The state police terms it as ‘Anti Landmine Vehicle’ whereas the paramilitary calls it ‘Mine Protection Vehicle’ (MPV). Though there prevails confusion over what to call it, there is no confusion about what to NOT expect from it – protection from landmines. Yes, in a theatre where 70 percent of casualties are attributed to landmines, our best foot forward – a dedicated MPV is a proven vulnerable platform. Shockingly, such is the state of mind of our soldiers that they would rather walk for miles on end in cruel heat but travel in these coffin-on-wheels MPVs.
It is said that the Maoists never repeat a mistake. It can be said for our leadership that we never learn from our mistake. Failure of MPVs to inspire any confidence among its users is a case in the point.
When I broached this topic with a young IPS officer, lets call him S, posted in the ‘hot’ zone of Bastar in Chhattisgarh, what he said came across as a slap on the face of our leadership. S said, “We never use these MPVs. They offer no protection. The Maoists know very well by now what is the intake capacity of MPVs and often pack in more explosives to rip these vehicles apart.” The slap doesn’t end there. “Yes, under the cover of darkness we sometimes use these MPVs but only to transport logistical stuff and rations. Since it is useless otherwise, we can at least use its space and transport rations,” he reasoned. What S did not say was that he and his men are forced to use MPVs as trucks!
All along, our government continues to march on.
On July 29, 2009, Minister of state for defence, Mr. Pallam Raju, while replying to a question asked in the Parliament said that Ordinance Factory Board (OFB) has manufactured 243 MPVs between 2004 to 2009 (http://www.pib.nic.in/release/release.asp?relid=51156). Very efficiently, he also added that all of these MPVs have been distributed across 10 states which are battling Left Wing Extremism (LWE) in different proportions with Bihar, Jharkhand and Chhattisgarh getting the maximum number of MPVs for obvious reasons. He also added that these MPVs could protect personnel sitting inside against explosives upto 14kg of TNT.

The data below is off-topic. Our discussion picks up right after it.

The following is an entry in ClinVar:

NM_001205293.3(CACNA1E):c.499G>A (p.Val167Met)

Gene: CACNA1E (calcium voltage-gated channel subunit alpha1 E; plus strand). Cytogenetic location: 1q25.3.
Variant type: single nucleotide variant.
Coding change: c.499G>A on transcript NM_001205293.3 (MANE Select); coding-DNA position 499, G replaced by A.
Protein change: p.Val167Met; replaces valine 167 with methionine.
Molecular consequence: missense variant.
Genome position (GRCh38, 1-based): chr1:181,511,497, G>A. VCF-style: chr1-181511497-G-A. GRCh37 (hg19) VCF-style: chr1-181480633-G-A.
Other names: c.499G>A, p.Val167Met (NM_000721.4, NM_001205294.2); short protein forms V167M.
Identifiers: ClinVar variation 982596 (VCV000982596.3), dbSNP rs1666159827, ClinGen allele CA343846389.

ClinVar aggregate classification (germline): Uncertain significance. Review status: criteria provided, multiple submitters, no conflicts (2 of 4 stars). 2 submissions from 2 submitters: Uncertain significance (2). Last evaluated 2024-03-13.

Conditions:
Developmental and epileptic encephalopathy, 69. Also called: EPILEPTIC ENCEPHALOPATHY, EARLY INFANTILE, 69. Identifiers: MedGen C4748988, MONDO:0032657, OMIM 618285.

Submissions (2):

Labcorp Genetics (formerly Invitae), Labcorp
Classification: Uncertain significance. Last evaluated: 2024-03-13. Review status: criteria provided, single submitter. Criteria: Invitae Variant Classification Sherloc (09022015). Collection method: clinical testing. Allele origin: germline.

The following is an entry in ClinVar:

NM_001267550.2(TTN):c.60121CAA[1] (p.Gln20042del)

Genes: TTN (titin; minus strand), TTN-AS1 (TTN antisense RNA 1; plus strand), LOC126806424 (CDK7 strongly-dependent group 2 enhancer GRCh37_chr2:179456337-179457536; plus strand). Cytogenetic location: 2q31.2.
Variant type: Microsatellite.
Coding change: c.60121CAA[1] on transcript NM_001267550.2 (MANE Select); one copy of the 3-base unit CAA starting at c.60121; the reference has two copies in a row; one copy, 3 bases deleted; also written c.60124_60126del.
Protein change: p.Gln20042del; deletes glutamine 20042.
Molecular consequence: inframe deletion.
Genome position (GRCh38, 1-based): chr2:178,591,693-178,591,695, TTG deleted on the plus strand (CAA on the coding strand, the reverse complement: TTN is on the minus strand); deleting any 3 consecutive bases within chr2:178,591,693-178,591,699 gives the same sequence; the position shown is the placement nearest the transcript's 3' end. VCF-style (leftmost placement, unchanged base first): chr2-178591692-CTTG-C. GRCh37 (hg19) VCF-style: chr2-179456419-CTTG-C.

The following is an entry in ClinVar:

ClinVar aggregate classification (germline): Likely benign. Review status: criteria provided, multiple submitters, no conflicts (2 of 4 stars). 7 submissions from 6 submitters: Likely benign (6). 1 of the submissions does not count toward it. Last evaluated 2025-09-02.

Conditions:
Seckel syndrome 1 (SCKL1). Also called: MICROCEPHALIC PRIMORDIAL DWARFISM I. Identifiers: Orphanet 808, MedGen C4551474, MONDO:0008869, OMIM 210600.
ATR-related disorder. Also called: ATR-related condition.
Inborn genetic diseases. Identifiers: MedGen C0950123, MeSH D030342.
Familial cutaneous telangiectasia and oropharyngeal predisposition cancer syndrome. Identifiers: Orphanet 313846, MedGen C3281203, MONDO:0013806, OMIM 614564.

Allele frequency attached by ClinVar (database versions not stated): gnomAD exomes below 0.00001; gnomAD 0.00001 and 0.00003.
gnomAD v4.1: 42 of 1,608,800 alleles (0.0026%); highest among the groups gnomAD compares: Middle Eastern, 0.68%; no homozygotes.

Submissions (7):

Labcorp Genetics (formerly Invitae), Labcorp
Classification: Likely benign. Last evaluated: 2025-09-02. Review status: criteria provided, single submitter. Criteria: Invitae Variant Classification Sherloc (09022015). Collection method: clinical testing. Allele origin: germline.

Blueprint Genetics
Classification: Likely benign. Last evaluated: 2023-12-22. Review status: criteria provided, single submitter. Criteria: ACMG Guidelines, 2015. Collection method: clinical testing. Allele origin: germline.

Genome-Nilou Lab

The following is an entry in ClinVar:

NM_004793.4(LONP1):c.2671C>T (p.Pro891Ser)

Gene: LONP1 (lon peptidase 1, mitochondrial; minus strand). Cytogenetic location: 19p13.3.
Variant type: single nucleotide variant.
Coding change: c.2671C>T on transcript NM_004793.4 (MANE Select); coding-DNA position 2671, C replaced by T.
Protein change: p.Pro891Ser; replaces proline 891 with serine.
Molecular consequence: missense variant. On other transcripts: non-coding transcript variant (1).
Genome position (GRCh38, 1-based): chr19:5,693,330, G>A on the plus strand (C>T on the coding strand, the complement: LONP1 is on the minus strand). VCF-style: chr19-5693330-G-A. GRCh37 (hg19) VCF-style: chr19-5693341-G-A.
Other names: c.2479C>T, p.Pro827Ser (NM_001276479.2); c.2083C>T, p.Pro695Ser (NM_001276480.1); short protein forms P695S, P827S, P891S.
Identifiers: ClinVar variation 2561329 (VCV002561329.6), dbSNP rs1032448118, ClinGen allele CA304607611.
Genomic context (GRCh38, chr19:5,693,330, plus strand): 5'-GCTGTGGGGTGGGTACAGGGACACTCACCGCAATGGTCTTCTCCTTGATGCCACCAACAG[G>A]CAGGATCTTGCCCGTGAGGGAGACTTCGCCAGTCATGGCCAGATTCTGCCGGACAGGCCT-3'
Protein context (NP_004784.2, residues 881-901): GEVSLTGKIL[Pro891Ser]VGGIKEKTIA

He however did not explain as to why a model of MPV manufactured in 2004 looked and had the same features as does a model which has rolled out in 2009. While we may be seeing the Maoists adopting a spectacular new tactic with every operation of theirs, for our babus in OFB or home ministry the Maoist too are caught in a time warp.
When I asked the Director General of the Central Reserve Police Force (CRPF), Mr. Vikram Shrivastava, if he had ever questioned the government on the mindless production and usage of the MPVs for his force, he was not too keen on answering me. “There are internal mechanisms to voice your feelings if you feel any asset is not appropriate. Such public discourse of technical matters may not be proper,” he said after I persisted. However, another senior CRPF officer was forthcoming. An IPS officer, he said, “I have questioned these MPVs. It is silly that our men are being led into this machine which does not offer protection. It is a grave error to give your forces a false sense of security.”
Well, the Home Minister Mr. P Chidambaram presented his ministry’s report card five days ago. In it, the section related to Anti-Maoist expenditure, there was no mention of study/modification/update/procurement of MPVs.